Aldbury Nowers: Hertfordshire’s royal reserve
PUBLISHED: 12:42 03 April 2017 | UPDATED: 11:03 21 April 2017
Hertfordshire is bursting with wildlife, history and beauty, and if you’re lucky you’ll find all three at once. In the west of the county lies such a place writes Herts and Middlesex Trust senior reserves officer Paul Thrush
Aldbury Nowers is a special place. At more than 11 hectares on the Chiltern escarpment in the west of the county, the nature reserve is a Site of Special Scientific Interest. It comprises two areas of hillside linked by the Ridgeway – an ancient trail – and supports splendid wildflowers and more than 30 species of butterfly. The warm south-facing slopes host the small but beautiful flowers of chalk grassland including common milkwort, common rock rose, clustered bellflower and lady’s bedstraw. Aldbury has one of the best remaining areas of chalk grassland habitat in the county and therefore one of the finest butterfly habitats in Hertfordshire with Essex skippers, marbled whites, green hairstreak, brown argus, and scarce grizzled and dingy skippers. It is also very good for other invertebrates such as solitary bees and wasps.
Part of Aldbury Nowers was formerly named Duchie’s Piece – the eponymous Duchie being the nickname of the original owner’s mother. In 1991 the reserve was presented to the Queen Mother to celebrate her 90th birthday and was given the new (although perhaps less catchy) title of Queen Elizabeth the Queen Mother’s Nature Reserve. The Queen Mother formally opened the newly-named reserve and following the ceremony she enjoyed a picnic under the trees with Herts and Middlesex Wildlife Trust staff members and volunteers. Her connection to Hertfordshire was strong as she spent much of her childhood in the village of St Paul’s Walden, near Hitchin, where the Chilterns begin their rise.
Decade of change
For a time the site became overgrown with scrub and it was hard to secure adequate grazing. In 2006 an application was made for funding from the SITA Trust Enriching Nature Programme to restore the chalk grassland habitat of Aldbury Nowers and neighbouring Alpine Meadow.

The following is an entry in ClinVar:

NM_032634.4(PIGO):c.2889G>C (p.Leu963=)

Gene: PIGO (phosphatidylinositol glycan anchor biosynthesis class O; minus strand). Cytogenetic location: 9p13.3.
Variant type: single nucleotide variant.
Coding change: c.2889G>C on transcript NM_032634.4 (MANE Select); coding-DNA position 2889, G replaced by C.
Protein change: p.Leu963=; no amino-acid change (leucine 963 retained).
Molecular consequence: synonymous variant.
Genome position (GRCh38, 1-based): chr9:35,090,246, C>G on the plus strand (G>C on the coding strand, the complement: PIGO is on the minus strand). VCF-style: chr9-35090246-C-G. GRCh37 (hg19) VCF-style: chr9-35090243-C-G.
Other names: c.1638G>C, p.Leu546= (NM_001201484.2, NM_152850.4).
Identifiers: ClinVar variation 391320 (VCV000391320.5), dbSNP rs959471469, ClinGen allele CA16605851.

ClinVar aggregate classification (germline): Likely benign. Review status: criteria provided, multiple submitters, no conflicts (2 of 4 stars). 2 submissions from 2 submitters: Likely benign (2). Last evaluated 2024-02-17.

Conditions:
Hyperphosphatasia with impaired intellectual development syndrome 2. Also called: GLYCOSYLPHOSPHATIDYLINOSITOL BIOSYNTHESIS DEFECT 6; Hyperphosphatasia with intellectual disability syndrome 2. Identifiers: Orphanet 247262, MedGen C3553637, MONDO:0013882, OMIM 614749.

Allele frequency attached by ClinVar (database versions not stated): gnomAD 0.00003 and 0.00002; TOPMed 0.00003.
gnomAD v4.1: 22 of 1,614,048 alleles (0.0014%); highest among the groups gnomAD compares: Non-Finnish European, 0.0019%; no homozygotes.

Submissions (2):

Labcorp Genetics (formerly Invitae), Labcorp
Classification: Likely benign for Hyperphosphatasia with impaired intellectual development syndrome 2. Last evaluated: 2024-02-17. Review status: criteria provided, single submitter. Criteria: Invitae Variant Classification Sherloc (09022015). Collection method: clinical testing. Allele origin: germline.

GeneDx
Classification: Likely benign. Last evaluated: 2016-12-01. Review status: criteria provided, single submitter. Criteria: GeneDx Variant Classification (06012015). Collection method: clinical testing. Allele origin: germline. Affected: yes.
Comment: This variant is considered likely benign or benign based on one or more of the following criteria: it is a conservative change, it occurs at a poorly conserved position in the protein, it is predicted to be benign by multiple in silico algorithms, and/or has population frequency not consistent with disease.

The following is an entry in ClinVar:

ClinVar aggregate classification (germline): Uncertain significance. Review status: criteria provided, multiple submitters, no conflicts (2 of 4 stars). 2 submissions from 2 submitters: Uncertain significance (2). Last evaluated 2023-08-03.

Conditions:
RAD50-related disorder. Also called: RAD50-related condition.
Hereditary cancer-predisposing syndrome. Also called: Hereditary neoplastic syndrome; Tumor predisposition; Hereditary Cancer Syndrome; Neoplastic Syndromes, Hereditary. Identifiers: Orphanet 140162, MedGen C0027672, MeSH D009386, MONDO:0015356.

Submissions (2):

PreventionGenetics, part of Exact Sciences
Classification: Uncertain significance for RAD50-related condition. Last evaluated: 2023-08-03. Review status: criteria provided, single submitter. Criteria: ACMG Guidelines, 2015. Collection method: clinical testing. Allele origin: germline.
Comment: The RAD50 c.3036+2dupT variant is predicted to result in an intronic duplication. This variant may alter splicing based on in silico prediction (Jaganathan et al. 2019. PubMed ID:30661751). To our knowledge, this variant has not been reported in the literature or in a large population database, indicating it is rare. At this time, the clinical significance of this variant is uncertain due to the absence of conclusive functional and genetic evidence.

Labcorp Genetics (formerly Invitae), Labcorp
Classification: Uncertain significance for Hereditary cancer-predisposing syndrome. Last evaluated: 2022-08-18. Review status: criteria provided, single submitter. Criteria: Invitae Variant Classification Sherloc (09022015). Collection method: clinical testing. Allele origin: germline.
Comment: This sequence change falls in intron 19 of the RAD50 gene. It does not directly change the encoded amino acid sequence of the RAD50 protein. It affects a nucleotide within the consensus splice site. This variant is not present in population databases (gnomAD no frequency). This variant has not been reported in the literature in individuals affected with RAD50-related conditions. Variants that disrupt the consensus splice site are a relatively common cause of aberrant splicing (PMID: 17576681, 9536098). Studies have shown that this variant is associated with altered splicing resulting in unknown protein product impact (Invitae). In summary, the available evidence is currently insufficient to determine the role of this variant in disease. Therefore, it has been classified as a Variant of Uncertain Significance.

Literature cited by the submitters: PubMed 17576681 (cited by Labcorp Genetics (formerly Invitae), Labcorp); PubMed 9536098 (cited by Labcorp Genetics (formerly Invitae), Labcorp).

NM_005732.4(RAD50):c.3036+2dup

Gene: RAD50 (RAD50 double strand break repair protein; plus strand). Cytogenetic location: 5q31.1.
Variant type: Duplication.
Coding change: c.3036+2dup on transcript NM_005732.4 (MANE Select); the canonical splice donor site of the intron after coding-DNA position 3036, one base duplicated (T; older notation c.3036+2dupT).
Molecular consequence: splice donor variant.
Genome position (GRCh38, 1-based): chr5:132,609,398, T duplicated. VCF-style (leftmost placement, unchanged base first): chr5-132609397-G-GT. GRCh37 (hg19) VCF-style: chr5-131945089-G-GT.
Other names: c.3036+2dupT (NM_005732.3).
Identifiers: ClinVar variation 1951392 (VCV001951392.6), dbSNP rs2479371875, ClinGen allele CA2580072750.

While it still supports a diverse range of butterfly and plant species, in recent years some had been lost, most notably the duke of burgundy and, for a time, the small blue.
Together with several supporters – Butterfly Conservation, Dacorum Borough Council, SITA Trust, The National Trust, The Chilterns Conservation Board and Natural England – funding enabled intensive management work on the reserve. This included scrub control, grazing and cutting and raking; creating a mosaic of different vegetation structures, edge habitat and a coppiced glade as well as increasing nectar sources, basking spots and connectivity of habitats.
The work at Aldbury Nowers has improved overall butterfly numbers (the most notable increase being 1,700 counted in 2007 against 3,953 in 2013), with priority butterfly species, such as the dingy skipper and grizzled skipper, rising year-on-year. Between 2010 and 2011 32 species of butterflies were recorded at Aldbury Nowers, this number now stands at 34.
The Duke of Burgundy is one of the most rapidly declining butterflies in the UK. It likes scrubby grassland and sunny woodland clearings – typically in very low numbers. There was a sighting in 2010 and colonies survive in the wider landscape, with one colony within a few miles of Aldbury Nowers. It is hoped that with continued management, the duke will once again return to the site.
The small blue is our smallest UK butterfly whose sole food plant is kidney vetch. The species is rapidly declining and lives in small colonies. It disappeared from Aldbury Nowers for a time but returned within two years of restoration work to the reserve. There is a colony close to the reserve and the work HMWT carried out connected this area to Aldbury. Last year, eggs of the small blue were found on kidney vetch, proving they are now breeding on the reserve.
When to visit
The slopes at Aldbury Nowers are one of the county’s natural highlights during the spring and summer months when wildflowers, butterflies and a huge variety of other insects can be seen. Head to the reserve on a warm March day to see early butterflies such as brimstone and peacock. Visit in April to see the first orange tips emerge alongside the bright yellow tube-like flowers of cowslip.
A wander through the grassland enclosures during July and August will almost guarantee a sighting of the dark green fritillary butterfly – look out for them nectaring on flowers such as valerian or thistles. Silver-washed fritillary can also be seen in the surrounding woodland glades. Chalk hill blues can be found fluttering low over the upper slopes together with common blue and brown argus, especially where there is marjoram for them to feed on.
As summer fades into autumn there are still plenty of interesting things to see. Devils bit scabious is quite late to flower and can often be seen in October in the southern part of the reserve. It’s flower is very attractive to small coppers and other butterfly species such as small whites. Common lizards can be seen making the most of any good weather and kestrels start to hunt over the grasslands.